Published in January this year, Kristin Cashore’s Winterkeep marks her return to the acclaimed Graceling Realms series, a run of high fantasy YA novels dealing with themes of parental abuse, coercive control and personal agency. This latest outing is a departure in terms of tone, setting and structure, and although on the whole I enjoyed it, that enjoyment was despite its many quirks rather than because of them.
The people of the Graceling Realms have recently discovered a new continent, the land of Torla, and have opened up trade with the nearest nation on that continent, Winterkeep. When a delegation from the Monsean Queen Bitterblue (who we saw struggling with the legacy of her monstrous father Leck in Bitterblue, the previous novel in the series) goes missing, Bitterblue and her retinue go themselves to Winterkeep to find out what’s going on. Their story is interwoven with that of the young woman Lovisa, daughter of two powerful Winterkeep politicians, who is slowly waking up to the emotional harm her parents have done to her and her younger brothers.
It’s hard to summarise beyond that simply because there’s so much going on here. This is the first Graceling Realms novel to feature multiple points of view: whereas previous outings in the series focused narrowly on the emotional journey of a single character, allowing Cashore to explore their coming-of-ages in great depth, Winterkeep takes a broader approach, attempting to draw its conclusions from multiple examples. It also, somewhat jarringly, introduces environmental concerns: Torla, in stark contrast to the other Graceling Realms, is in the middle of an industrial revolution, and the fuel that powers their economy is toxic and dangerous to use and to produce. There are discussions of two-party politics, arms manufacturing, capitalism; there’s boarding school drama, murder, arson, imprisonment, court politicking and romantic intrigue; there are telepathic blue foxes, sentient sea-creatures and a massive gentle tentacled being with POV chapters.
This kitchen-sink approach is a poor fit with Cashore’s strengths as a writer. Generally, what’s enjoyable and valuable about the first three novels is the way they use tropes such as mind control and absolute monarchy to literalise the concerns about agency, privacy and consent that many modern teens face as they grow up, focusing those concerns through a single viewpoint character. In Winterkeep, that close focus is diffused: agency, privacy and consent all remain key themes, but they’re not literalised in the same way (there is telepathy in Winterkeep, but it’s somewhat sidelined in favour of more mundane forms of emotional abuse), and the introduction of a more political dimension to the text detracts from the clarity and depth with which Cashore’s other novels discuss them. And Cashore is not good on the politics. Her takes on two-party systems of government, environmental degradation and capitalism are basic, shallow, uninteresting; and she is unable in this volume to resolve the series’ increasingly inconsistent position on democracy. One of Bitterblue’s contingency plans for Monsea, should she die in Winterkeep, is for the country to transition into a republic; by this we are to understand that she is a just and progressive ruler. And yet by the end of Winterkeep she is discussing future children with her love interest, talking of teaching them to rule justly (instead of, for instance, abdicating her throne in favour of the republic she has already planned for). By this we are to understand that she has achieved a desirable romantic dream. Herein lies the problem: Cashore is fundamentally most interested in her characters’ personal lives, and so introducing an ill-thought-through political dimension creates tensions and fractures that the text is not set up to address.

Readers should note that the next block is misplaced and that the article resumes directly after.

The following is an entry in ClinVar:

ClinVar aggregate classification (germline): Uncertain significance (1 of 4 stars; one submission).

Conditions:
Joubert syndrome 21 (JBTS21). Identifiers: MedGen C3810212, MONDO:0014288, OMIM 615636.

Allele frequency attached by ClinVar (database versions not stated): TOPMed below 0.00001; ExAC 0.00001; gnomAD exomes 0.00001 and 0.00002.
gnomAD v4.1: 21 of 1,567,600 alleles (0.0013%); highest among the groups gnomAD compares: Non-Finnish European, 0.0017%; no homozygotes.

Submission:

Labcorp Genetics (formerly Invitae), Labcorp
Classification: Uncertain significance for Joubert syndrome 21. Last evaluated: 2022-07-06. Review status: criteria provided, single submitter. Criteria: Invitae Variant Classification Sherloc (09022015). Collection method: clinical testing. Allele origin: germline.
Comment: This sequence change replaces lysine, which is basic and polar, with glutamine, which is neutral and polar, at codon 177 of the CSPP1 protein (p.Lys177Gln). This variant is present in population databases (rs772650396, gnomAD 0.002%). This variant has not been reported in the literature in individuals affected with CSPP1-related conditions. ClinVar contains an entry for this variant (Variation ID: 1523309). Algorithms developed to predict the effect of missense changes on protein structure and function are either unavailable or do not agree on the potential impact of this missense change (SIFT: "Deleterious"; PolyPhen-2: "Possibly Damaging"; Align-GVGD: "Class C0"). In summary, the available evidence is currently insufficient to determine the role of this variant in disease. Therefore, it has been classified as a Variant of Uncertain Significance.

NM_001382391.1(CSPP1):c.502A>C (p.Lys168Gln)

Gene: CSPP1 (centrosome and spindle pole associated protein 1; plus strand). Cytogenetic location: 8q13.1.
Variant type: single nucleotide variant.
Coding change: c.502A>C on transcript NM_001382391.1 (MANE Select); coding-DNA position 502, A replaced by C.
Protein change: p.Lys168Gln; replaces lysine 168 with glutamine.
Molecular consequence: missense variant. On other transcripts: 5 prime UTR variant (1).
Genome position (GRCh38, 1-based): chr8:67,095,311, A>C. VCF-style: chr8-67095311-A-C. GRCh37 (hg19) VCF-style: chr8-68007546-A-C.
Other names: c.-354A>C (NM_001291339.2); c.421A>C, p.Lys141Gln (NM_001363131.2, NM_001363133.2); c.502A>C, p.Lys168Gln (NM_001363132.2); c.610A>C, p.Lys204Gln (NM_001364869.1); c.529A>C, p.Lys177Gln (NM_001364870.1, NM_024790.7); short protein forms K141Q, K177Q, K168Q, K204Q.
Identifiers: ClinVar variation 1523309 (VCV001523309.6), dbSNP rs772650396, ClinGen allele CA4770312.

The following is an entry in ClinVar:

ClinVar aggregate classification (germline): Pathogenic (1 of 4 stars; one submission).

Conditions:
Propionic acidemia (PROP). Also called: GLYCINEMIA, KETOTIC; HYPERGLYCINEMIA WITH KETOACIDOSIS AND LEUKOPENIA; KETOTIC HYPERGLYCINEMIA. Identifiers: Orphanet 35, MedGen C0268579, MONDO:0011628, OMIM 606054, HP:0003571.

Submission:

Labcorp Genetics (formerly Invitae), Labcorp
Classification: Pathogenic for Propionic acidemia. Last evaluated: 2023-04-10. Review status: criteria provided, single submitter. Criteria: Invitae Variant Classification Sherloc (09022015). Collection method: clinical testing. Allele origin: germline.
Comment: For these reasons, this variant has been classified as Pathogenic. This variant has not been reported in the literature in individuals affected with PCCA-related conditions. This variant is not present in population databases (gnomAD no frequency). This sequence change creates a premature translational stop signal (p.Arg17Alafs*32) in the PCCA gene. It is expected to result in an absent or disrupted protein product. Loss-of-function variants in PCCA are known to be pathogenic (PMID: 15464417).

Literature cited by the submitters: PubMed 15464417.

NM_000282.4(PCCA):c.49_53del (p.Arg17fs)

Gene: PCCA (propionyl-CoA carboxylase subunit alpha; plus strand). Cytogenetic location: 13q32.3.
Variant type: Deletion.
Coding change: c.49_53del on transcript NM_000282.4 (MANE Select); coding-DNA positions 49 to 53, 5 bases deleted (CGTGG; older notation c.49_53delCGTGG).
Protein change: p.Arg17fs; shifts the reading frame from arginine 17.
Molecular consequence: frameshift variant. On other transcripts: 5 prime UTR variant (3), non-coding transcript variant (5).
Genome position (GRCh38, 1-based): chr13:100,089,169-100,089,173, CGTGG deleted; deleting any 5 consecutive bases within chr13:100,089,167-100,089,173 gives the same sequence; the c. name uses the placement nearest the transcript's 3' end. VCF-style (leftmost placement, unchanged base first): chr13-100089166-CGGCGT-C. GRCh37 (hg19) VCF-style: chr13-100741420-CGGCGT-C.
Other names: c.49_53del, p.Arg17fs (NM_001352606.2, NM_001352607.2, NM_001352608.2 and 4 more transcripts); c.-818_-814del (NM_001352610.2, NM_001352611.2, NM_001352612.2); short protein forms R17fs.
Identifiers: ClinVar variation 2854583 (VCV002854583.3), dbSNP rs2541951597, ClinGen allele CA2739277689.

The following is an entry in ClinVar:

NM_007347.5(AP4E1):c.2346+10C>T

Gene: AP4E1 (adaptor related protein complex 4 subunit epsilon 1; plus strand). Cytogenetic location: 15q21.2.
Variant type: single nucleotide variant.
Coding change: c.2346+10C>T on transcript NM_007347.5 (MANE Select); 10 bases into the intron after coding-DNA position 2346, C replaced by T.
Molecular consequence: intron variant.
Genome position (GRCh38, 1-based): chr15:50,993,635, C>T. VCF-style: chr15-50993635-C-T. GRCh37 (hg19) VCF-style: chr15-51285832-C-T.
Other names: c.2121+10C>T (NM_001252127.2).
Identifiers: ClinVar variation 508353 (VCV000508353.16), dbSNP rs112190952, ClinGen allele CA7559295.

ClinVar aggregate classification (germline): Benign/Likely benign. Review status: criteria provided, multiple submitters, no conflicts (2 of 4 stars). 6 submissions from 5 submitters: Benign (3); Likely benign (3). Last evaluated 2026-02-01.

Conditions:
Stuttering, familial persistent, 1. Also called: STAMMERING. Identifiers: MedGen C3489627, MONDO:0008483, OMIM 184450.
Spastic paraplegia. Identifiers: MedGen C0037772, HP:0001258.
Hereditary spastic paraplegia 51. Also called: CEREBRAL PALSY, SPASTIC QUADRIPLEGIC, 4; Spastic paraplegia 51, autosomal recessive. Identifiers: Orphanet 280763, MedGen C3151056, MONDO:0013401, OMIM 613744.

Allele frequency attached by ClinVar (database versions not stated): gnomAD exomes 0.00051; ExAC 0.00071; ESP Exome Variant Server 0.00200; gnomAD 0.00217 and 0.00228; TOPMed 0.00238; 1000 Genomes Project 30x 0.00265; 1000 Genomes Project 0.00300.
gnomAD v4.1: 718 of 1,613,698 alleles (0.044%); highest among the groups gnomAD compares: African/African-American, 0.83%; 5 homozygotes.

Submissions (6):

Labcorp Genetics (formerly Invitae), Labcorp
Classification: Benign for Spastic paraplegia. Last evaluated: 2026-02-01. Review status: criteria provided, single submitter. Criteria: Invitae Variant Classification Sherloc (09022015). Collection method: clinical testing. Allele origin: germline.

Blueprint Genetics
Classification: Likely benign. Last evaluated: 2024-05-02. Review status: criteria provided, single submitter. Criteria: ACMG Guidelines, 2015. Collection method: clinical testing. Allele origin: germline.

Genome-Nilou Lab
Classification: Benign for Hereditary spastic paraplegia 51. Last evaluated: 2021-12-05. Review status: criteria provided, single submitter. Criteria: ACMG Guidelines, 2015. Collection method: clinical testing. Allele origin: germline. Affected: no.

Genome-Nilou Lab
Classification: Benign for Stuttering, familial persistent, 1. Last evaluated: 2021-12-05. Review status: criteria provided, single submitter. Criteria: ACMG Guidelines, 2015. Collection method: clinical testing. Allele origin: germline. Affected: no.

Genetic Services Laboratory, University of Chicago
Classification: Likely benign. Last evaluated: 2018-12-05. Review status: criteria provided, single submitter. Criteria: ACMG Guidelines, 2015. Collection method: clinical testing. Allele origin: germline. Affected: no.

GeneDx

The pleasures of the earlier novels are, however, not entirely absent from Winterkeep. Their fundamental good-heartedness about what their characters deserve from life remains: Bitterblue and Lovisa come through different kinds of abuse to find understanding, support and love. We care about them. We care about their ability to process and make it past what has happened to them. Ultimately it’s this that kept me reading despite the novel’s messiness, despite my initial scepticism about the telepathic foxes and the move from cod-medieval fantasy into quasi-steampunk: despite everything, Cashore’s love and concern for her characters is what shines through.